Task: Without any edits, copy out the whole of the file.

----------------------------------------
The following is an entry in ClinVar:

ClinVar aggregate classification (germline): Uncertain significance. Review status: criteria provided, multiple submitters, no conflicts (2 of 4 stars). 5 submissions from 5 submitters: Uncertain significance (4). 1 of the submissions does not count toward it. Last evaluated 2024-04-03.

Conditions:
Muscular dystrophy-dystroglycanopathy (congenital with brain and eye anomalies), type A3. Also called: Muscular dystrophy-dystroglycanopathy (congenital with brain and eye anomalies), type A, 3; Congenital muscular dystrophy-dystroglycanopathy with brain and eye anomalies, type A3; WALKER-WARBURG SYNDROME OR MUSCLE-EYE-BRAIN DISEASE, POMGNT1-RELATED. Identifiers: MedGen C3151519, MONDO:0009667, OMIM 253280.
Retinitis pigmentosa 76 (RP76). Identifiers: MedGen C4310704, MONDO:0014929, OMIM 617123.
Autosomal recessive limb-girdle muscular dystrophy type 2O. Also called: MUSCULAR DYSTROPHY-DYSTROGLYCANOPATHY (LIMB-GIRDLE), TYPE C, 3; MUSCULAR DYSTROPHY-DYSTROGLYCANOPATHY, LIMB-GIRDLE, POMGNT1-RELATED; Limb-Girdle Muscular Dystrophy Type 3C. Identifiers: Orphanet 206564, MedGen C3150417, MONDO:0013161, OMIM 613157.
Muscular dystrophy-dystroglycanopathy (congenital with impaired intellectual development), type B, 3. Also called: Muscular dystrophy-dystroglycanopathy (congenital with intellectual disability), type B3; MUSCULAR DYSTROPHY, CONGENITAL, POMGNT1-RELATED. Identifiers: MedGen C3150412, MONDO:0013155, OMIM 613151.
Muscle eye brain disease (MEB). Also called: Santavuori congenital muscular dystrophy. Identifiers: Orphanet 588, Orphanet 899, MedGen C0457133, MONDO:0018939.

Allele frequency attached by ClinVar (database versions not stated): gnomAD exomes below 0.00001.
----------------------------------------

The following is an entry in ClinVar:

ClinVar aggregate classification (germline): Uncertain significance. Review status: criteria provided, multiple submitters, no conflicts (2 of 4 stars). 5 submissions from 5 submitters: Uncertain significance (4). 1 of the submissions does not count toward it. Last evaluated 2024-04-03.

Conditions:
Muscular dystrophy-dystroglycanopathy (congenital with brain and eye anomalies), type A3. Also called: Muscular dystrophy-dystroglycanopathy (congenital with brain and eye anomalies), type A, 3; Congenital muscular dystrophy-dystroglycanopathy with brain and eye anomalies, type A3; WALKER-WARBURG SYNDROME OR MUSCLE-EYE-BRAIN DISEASE, POMGNT1-RELATED. Identifiers: MedGen C3151519, MONDO:0009667, OMIM 253280.
Retinitis pigmentosa 76 (RP76). Identifiers: MedGen C4310704, MONDO:0014929, OMIM 617123.
Autosomal recessive limb-girdle muscular dystrophy type 2O. Also called: MUSCULAR DYSTROPHY-DYSTROGLYCANOPATHY (LIMB-GIRDLE), TYPE C, 3; MUSCULAR DYSTROPHY-DYSTROGLYCANOPATHY, LIMB-GIRDLE, POMGNT1-RELATED; Limb-Girdle Muscular Dystrophy Type 3C. Identifiers: Orphanet 206564, MedGen C3150417, MONDO:0013161, OMIM 613157.
Muscular dystrophy-dystroglycanopathy (congenital with impaired intellectual development), type B, 3. Also called: Muscular dystrophy-dystroglycanopathy (congenital with intellectual disability), type B3; MUSCULAR DYSTROPHY, CONGENITAL, POMGNT1-RELATED. Identifiers: MedGen C3150412, MONDO:0013155, OMIM 613151.
Muscle eye brain disease (MEB). Also called: Santavuori congenital muscular dystrophy. Identifiers: Orphanet 588, Orphanet 899, MedGen C0457133, MONDO:0018939.

Allele frequency attached by ClinVar (database versions not stated): gnomAD exomes below 0.00001.